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Quote of the Day

“You get recessions, you have stock market declines. If you don’t understand that’s going to happen, then you’re not ready, you won’t do well in the markets.”

Peter Lynch

This day in history would be a stark reminder for investors that stock market declines are going to happen whether you are ready or not.

March 9th – This Day in Stock Market History

March 9th, 1924 – J.P Morgan Company works out a deal to lend to the Bank of France to help stabilize the Franc.

The bank was in the middle of a nationwide panic as the value of the Franc was plummeting against the Pound and the Dollar.

On this day, the Franc’s exchange rate to the Pound Sterling was 123.

New York Times coverage of JP Morgan rescue of Bank of France

J.P Morgan would provide $100 million credit line to the bank in exchange for the bank pledging its gold as collateral. JP Morgan would receive 6% interest on the loan.

The deal would work, by March 24 the rate of Francs to Pound Sterling would be down to 78.

March 9th, 1933 – FDR signs the Emergency Banking Act

The Act came 4 days after FDR issued Proclamation 2039, which ordered all banks across the country to close.

See more on our March 6th This Day in History page.

The Emergency Banking Act had a few major implications to the nation’s finances.

  • The Act temporarily took the United States off of the gold standard. (One month later FDR would criminalize gold ownership).
  • The Act authorized the Federal Reserve to inject capital and/or provide loans to banks.
  • The Act created bank deposit insurance. The US Government was now guaranteeing all banking deposits.

The Act would ultimately prove to be successful. When banks would reopen on March 13th, Americans would re-deposit half of the cash they had previously withdrawn in a single day.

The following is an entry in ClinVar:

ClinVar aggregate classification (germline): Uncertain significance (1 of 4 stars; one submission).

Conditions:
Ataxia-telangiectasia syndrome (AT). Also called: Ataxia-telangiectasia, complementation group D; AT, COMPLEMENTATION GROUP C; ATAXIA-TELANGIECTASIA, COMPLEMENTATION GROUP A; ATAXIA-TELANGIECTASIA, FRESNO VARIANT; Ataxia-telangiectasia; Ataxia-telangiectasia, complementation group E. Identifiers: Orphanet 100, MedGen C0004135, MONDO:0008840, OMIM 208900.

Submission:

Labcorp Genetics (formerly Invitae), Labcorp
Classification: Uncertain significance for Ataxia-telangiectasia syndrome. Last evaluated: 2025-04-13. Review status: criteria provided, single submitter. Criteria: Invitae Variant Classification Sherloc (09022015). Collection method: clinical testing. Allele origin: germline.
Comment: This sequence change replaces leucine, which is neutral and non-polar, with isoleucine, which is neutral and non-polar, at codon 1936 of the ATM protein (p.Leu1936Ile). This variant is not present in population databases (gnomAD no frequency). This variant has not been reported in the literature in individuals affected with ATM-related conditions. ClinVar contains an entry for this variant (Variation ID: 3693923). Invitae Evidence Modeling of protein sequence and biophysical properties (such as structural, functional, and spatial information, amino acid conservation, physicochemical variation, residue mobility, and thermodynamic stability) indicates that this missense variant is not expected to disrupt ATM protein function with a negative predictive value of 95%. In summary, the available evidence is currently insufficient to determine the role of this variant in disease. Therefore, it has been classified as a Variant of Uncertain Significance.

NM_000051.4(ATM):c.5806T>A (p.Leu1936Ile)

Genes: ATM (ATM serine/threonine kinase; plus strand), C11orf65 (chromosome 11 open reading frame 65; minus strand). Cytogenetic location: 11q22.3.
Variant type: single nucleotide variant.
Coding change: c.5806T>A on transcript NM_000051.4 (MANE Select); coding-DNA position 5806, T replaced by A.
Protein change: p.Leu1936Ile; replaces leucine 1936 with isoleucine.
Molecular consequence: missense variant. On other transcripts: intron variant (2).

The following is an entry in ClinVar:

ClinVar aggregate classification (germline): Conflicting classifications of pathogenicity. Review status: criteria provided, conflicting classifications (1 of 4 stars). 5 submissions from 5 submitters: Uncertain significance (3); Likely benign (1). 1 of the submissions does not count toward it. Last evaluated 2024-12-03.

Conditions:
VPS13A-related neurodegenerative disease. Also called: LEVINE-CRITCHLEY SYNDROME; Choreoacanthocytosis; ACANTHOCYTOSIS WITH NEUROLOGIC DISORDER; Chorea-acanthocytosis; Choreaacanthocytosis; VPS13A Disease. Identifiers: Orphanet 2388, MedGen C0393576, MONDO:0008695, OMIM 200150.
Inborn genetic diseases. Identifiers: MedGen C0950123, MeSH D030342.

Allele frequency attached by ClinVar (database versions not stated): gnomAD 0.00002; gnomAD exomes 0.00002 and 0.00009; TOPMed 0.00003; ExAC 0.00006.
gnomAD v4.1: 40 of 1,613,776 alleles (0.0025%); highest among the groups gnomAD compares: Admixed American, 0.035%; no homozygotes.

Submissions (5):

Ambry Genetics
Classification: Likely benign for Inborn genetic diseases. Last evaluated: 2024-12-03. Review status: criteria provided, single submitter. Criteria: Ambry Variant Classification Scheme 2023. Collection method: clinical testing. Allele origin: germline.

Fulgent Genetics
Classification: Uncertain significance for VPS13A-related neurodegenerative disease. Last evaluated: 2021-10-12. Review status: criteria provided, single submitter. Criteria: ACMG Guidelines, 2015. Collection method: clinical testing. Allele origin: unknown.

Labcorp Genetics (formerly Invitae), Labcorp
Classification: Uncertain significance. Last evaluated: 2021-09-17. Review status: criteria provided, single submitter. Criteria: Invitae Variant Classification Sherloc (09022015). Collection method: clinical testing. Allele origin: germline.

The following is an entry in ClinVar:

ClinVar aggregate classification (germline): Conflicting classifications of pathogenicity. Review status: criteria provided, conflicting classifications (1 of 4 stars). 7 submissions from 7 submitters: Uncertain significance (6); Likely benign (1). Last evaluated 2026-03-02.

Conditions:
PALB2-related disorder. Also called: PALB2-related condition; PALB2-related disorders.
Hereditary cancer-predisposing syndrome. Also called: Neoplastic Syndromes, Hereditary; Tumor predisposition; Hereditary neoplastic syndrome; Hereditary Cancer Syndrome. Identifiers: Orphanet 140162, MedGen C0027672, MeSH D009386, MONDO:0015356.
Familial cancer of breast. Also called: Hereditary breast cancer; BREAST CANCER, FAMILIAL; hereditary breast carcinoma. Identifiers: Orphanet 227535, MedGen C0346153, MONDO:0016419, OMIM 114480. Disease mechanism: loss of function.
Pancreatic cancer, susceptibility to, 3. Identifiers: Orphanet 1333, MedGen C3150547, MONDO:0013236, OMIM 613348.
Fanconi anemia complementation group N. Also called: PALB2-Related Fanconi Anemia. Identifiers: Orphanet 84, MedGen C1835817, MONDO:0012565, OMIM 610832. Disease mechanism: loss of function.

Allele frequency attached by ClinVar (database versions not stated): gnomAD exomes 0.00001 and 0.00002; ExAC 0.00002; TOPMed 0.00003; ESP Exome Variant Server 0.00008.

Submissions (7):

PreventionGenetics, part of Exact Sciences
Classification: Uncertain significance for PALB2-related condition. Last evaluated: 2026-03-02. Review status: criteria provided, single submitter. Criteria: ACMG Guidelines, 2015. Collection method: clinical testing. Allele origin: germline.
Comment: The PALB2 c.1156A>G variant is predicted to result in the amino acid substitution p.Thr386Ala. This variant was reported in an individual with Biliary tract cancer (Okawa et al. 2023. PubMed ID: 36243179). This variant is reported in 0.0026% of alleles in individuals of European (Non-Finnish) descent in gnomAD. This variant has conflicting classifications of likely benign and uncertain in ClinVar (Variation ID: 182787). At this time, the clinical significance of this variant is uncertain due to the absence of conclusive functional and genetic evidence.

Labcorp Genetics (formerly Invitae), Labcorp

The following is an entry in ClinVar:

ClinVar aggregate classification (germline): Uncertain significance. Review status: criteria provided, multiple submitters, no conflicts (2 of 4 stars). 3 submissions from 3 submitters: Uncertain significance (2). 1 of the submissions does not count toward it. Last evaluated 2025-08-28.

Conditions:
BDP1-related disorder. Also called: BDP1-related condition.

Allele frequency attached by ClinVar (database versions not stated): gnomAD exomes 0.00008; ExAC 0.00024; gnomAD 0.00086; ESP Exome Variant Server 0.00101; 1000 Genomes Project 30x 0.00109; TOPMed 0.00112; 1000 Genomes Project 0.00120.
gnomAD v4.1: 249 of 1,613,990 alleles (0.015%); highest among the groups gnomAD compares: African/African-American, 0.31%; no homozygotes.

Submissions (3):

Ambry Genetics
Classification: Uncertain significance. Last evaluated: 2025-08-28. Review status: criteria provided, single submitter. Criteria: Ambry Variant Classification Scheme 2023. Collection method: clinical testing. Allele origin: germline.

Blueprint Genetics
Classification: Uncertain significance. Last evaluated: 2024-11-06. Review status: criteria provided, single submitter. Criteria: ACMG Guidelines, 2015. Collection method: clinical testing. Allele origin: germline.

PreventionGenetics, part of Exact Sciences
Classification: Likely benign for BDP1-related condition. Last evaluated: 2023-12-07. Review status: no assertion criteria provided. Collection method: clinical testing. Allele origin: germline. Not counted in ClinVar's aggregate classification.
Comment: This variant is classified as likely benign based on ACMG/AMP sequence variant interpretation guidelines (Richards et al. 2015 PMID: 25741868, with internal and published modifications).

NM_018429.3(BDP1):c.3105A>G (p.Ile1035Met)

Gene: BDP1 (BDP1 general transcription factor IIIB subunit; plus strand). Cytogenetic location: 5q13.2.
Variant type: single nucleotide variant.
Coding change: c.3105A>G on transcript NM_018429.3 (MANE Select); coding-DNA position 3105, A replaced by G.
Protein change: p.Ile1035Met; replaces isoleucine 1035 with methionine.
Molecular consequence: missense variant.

When the stock markets would reopen on March 15th, it would be the highest single day percentage rise in stock market history. The Dow would rise 15.3%.

Source: It Was a Very Good Year: Extraordinary Moments in Stock Market History

March 9th, 2009 – The Dow closes at 6,547.05, a closing level that would become the bottom of the great financial crisis.

The Dow had its lowest intra-day level on March 6th, 2009, when the index briefly touched 6,469.95. However, this day represents the lowest closing value of the Dow in the crisis.

The S&P 500 closes at 676.53 also a closing low and the bottom for the financial crisis. Like the Dow, the S&P would briefly trade lower on an intra-day basis on March 6th, 2009 when the S&P 500 index went as low as 666.75. However, this day would be the lowest closing level of the S&P 500 during the financial crisis.

March 9th, 2020 – US stock markets plummet and circuit breakers are tripped for 25 minutes as the coronavirus spreads, and Saudi Arabia and Russia embark on a price war by announcing they will significantly produce over OPEC’s previous guidance.

The decline focused on financials and energy stocks – BP fell 19%, ConocoPhillips fell 24%, Exxon fell 12%, and Halliburton fell 37% on this day alone!

The decline was only part of the carnage that energy stocks faced during the prior year. Here’s how various oil company stocks were doing over the prior year after the market closed on this day in 2020:

WTI Crude prices fell as much as 34% on the day, to $27.34 per barrel, before rebounding slightly to close at $31.31.

Large banks such as JP Morgan, Wells Fargo, and Bank of America were all off more than 10% on the day.

Yields on US treasury bonds also made incredible moves. The yield on the 30-year US Treasury, which traded above 2.25% just 2 months prior, fell to 0.698% before rebounding back to 1% by the end of the day.

Best March 9th in Dow Jones Industrial Average History

1906 – Up 1.84%, 1.27 points

Worst March 9th in Dow Jones Industrial Average History

2020 – Down 7.79%, -2,013.76 points

Read of the Day

Our quote of the day was from legendary investor Peter Lynch.

We have a post on his investment philosophy, and where he would look to find values during significant stock market declines, here:

A Look Into Peter Lynch’s Investment Style – 5 Key Criteria – What Would He Buy Today?